by Sylvia Plath
Analysis: Form and Meter
For a supposed song, this poem is distinctly un-song-like – unless, of course, it's a song by Bob Dylan, who doesn't care so much about rhyming or rhythm or any of the other formal regularities that make it easy to sing along to that snappy tune on the radio.
Sure, the poem is divided into six three-line stanzas, but the stanzas don't have any rhyme scheme or distinct metrical pattern. Even the line breaks seem to follow regular patterns of speech more than then correspond to a Master Plan. Perhaps that's a way for Plath to assert how utterly new and strange this "song" is – and we're betting that, in fact, the lack of form might be a way to indicate that new experiences (like, say, birth and motherhood) require new forms.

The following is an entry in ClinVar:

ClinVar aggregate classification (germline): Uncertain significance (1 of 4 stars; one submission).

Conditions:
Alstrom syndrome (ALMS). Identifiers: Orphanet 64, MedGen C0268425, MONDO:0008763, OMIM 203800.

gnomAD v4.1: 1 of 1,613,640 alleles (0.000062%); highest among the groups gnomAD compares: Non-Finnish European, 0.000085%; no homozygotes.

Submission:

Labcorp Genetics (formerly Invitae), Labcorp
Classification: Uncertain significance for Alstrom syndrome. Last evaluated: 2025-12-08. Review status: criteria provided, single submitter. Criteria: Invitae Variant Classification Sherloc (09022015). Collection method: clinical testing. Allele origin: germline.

Plath is experimenting with poetry as confession – an incredibly intimate, soul-revealing, emotion-baring sort of confession. After all, she's telling her child that, well, she doesn't necessarily feel all those warm fuzzy feelings that mothers are "supposed" to have. It might just be that trying to superimpose a fixed poetic meter on top of words that are supposed to come from the heart would dilute some of the poem's immediacy. As it is, we feel like she's shedding all sorts of conventions in order to express what she really feels – and things like meter and rhyme happen to be among those conventions.